Heart stopping thriller from the master of suspense. Bad things are starting to happen at the Pendleton, an eerie building with a tragic past.
The Pendleton stands on the summit of Shadow Hill, a palace built in the late 19th century as a tycoon's dream home. But its grandeur has been scarred by episodes of madness, suicide and mass murder.
Since being converted into luxury apartments in the 70s, however, the Pendleton has been at peace. For its fortunate residents - among them ex-marine Bailey Hawk, songwriter Twyla Trahern and her young son Winny - the Pendleton is a sanctuary, its dark past all but forgotten.
But now inexplicable shadows caper across walls, security cameras relay impossible images, phantom voices mutter in strange tongues, not-quite-human figures lurk in the basement, elevators plunge into unknown depths.
It seems that whatever drove past occupants to their unspeakable fates is at work again. As nightmare visions become real, a group of extraordinary individuals hold the key to humanity's destiny. Welcome to 77 Shadow Street.
About the Author
Dean Ray Koontz (born July 9, 1945) is an American author best known for his novels, which can broadly be described as suspense thrillers, but also frequently incorporate elements of horror, science fiction, mystery, and satire. Several of his books have appeared on the New York Times Bestseller List, 14 hardcovers and 14 paperbacks reached the number one position. Koontz wrote under a number of pen names earlier in his career, including "David Axton", "Leigh Nichols" and "Brian Coffey".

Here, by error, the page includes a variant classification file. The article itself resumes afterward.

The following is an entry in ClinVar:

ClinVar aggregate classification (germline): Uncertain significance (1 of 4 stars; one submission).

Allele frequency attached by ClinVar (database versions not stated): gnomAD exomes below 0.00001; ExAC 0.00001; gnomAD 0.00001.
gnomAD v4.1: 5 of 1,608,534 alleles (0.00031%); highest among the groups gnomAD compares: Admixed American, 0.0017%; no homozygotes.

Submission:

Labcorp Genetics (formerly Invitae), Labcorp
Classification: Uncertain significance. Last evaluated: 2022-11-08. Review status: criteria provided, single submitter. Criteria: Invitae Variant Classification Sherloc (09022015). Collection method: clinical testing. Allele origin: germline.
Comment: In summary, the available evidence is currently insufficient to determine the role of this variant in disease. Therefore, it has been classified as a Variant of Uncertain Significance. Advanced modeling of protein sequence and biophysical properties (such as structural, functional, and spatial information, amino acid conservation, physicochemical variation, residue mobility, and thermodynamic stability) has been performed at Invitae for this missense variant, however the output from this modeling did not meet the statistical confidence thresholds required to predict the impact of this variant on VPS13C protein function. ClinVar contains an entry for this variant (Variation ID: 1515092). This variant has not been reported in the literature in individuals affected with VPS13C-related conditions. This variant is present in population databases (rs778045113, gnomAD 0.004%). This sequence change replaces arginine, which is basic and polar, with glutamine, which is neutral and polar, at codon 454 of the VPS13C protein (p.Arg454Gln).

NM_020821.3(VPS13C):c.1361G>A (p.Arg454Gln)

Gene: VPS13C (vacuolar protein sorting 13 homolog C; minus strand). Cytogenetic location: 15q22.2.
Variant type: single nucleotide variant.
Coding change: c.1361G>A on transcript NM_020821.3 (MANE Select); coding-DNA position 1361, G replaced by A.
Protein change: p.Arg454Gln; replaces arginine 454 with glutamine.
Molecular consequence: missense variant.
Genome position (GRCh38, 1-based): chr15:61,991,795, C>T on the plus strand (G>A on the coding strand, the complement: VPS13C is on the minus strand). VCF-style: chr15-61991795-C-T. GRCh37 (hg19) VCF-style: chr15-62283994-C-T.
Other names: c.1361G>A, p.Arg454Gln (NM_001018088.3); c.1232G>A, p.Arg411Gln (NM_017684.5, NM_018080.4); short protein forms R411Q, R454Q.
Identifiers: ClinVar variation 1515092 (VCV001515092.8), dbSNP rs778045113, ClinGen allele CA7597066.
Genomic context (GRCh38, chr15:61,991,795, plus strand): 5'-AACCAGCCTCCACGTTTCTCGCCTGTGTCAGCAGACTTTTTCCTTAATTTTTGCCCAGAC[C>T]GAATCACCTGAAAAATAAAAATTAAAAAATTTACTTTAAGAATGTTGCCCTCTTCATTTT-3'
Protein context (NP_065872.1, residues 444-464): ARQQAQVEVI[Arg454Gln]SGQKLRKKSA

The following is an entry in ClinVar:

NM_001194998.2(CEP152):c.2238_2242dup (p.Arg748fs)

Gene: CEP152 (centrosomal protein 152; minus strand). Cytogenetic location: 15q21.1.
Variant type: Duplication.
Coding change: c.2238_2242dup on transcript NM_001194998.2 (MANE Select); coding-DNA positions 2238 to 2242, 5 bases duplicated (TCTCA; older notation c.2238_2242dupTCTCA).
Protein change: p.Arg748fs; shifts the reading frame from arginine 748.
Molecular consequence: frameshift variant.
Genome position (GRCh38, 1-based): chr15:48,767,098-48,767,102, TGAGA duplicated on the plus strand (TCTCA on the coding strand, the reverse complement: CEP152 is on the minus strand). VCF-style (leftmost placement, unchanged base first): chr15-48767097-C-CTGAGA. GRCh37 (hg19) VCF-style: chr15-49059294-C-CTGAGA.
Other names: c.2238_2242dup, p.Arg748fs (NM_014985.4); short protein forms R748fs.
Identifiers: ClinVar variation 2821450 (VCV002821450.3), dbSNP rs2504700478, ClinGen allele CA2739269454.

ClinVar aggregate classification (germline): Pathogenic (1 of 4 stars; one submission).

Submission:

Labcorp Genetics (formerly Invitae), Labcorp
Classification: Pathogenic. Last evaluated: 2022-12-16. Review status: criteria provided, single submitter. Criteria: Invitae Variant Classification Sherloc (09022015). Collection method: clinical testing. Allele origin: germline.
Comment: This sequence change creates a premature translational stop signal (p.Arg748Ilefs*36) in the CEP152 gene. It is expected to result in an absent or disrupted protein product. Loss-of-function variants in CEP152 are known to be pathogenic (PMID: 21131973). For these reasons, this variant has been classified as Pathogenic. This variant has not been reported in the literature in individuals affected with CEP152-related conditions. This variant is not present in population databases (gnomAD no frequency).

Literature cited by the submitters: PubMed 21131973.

I was born and raised in Pennsylvania where I graduated from Shippensburg State College (now Shippensburg University). When I was a senior in college, I won an Atlantic Monthly fiction competition and have been writing ever since. My first job after graduation was with the Appalachian Poverty Program, where I was expected to counsel and tutor underprivileged children on a one-to-one basis. During my first day on the job, I discovered that the previous occupier of my position had been beaten up by the very kids he had been trying to help and had landed in the hospital for several weeks.
The following year was filled with challenge but also tension, and I was more highly motivated than ever to build a career as a writer. I wrote nights and weekends, which I continued to do after leaving the poverty program and going to work as an English teacher in a suburban school district outside Harrisburg. After a year and a half in that position, my wife, Gerda, made me an offer I couldn't refuse: "I'll support you for five years," she said, "and if you can't make it as a writer in that time, you'll never make it." By the end of those five years, Gerda had quit her job to run the business end of my writing career. Gerda and I, along with our dog, Trixie, live in southern California.
Dean Koontz Other Books
- What The Night Knows
- The Darkest Evening of The Year